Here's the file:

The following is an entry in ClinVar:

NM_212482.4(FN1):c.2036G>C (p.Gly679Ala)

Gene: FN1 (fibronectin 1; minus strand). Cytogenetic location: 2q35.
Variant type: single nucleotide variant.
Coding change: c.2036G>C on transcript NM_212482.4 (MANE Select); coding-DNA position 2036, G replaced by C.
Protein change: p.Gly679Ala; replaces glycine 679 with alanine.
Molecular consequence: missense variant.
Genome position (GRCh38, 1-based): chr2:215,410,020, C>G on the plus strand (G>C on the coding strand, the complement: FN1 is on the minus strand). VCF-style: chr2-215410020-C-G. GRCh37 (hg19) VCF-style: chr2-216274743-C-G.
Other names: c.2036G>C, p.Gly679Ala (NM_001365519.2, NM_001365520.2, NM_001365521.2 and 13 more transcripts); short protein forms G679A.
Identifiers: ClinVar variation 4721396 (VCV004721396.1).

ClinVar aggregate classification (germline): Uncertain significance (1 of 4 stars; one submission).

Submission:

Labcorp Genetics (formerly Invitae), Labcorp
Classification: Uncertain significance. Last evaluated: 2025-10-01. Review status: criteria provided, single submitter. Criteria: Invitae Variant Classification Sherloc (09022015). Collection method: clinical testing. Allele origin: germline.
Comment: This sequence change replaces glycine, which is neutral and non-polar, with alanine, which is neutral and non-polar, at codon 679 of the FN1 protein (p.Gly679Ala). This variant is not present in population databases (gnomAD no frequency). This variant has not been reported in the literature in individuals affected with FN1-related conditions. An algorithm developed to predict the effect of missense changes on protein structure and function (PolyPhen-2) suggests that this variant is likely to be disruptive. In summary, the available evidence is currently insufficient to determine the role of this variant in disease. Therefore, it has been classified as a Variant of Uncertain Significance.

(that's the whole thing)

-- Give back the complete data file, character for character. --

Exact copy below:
The following is an entry in ClinVar:

NM_212482.4(FN1):c.2036G>C (p.Gly679Ala)

Gene: FN1 (fibronectin 1; minus strand). Cytogenetic location: 2q35.
Variant type: single nucleotide variant.
Coding change: c.2036G>C on transcript NM_212482.4 (MANE Select); coding-DNA position 2036, G replaced by C.
Protein change: p.Gly679Ala; replaces glycine 679 with alanine.
Molecular consequence: missense variant.
Genome position (GRCh38, 1-based): chr2:215,410,020, C>G on the plus strand (G>C on the coding strand, the complement: FN1 is on the minus strand). VCF-style: chr2-215410020-C-G. GRCh37 (hg19) VCF-style: chr2-216274743-C-G.
Other names: c.2036G>C, p.Gly679Ala (NM_001365519.2, NM_001365520.2, NM_001365521.2 and 13 more transcripts); short protein forms G679A.
Identifiers: ClinVar variation 4721396 (VCV004721396.1).

ClinVar aggregate classification (germline): Uncertain significance (1 of 4 stars; one submission).

Submission:

Labcorp Genetics (formerly Invitae), Labcorp
Classification: Uncertain significance. Last evaluated: 2025-10-01. Review status: criteria provided, single submitter. Criteria: Invitae Variant Classification Sherloc (09022015). Collection method: clinical testing. Allele origin: germline.
Comment: This sequence change replaces glycine, which is neutral and non-polar, with alanine, which is neutral and non-polar, at codon 679 of the FN1 protein (p.Gly679Ala). This variant is not present in population databases (gnomAD no frequency). This variant has not been reported in the literature in individuals affected with FN1-related conditions. An algorithm developed to predict the effect of missense changes on protein structure and function (PolyPhen-2) suggests that this variant is likely to be disruptive. In summary, the available evidence is currently insufficient to determine the role of this variant in disease. Therefore, it has been classified as a Variant of Uncertain Significance.